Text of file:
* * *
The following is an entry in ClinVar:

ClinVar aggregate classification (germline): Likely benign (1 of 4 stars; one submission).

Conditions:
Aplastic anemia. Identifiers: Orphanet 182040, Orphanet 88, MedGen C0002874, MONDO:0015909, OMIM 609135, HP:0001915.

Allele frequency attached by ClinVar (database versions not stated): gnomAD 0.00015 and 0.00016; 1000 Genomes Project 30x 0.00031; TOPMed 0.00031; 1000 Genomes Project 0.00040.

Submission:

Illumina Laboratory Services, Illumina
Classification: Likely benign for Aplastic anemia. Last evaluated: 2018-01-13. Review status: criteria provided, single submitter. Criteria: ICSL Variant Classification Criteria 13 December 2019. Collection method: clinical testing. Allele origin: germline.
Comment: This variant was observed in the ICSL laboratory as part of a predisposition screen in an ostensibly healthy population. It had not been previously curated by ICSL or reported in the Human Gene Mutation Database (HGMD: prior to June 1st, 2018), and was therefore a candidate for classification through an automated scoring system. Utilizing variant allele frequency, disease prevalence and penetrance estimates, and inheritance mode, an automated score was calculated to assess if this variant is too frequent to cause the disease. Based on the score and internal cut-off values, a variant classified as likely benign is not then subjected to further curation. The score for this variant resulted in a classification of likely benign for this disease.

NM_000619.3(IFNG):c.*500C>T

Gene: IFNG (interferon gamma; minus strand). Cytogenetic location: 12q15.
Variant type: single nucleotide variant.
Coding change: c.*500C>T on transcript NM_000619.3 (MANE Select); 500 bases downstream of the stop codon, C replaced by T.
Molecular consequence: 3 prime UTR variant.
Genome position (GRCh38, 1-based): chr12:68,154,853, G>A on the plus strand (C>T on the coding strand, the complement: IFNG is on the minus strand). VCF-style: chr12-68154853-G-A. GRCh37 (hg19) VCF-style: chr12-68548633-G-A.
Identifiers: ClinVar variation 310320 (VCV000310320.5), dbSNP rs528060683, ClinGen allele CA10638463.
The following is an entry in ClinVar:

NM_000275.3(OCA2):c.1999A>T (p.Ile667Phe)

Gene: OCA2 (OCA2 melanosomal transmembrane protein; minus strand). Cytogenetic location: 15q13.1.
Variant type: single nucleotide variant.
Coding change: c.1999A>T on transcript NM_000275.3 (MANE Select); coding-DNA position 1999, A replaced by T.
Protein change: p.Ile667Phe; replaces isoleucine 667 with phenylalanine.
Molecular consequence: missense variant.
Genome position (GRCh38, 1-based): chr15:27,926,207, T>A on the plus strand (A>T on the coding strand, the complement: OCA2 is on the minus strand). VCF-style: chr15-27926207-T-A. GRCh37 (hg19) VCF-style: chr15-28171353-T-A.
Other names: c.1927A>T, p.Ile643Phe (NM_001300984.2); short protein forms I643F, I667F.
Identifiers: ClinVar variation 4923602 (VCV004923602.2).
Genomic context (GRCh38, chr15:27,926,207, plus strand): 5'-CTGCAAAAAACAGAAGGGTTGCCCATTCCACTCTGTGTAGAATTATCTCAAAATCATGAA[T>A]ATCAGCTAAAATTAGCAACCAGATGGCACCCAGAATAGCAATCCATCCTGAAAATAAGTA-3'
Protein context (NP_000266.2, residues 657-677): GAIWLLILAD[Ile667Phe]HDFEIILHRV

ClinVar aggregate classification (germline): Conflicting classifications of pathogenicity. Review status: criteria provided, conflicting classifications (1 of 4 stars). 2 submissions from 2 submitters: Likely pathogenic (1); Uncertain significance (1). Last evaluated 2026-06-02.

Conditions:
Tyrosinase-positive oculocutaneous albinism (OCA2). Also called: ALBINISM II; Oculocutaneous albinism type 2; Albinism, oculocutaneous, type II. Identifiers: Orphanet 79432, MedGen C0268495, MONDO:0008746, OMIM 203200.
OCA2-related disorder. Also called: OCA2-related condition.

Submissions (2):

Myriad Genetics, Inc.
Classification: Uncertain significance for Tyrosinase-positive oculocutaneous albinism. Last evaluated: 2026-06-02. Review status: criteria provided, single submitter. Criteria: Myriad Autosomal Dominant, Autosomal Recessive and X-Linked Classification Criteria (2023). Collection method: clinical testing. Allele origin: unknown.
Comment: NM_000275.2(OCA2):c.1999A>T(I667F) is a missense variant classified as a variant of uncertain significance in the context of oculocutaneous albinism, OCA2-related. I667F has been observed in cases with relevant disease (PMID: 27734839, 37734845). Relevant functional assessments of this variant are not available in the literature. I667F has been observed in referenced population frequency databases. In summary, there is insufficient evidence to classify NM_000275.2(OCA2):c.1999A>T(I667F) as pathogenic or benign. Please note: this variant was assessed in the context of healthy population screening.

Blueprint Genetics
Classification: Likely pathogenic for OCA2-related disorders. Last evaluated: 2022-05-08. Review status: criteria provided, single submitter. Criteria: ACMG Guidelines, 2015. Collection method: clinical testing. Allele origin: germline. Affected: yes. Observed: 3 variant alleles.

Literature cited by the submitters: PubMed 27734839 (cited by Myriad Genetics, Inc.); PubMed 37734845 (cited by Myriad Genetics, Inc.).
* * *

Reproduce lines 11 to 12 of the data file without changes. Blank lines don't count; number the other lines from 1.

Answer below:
Gene: IFNG (interferon gamma; minus strand). Cytogenetic location: 12q15.
Variant type: single nucleotide variant.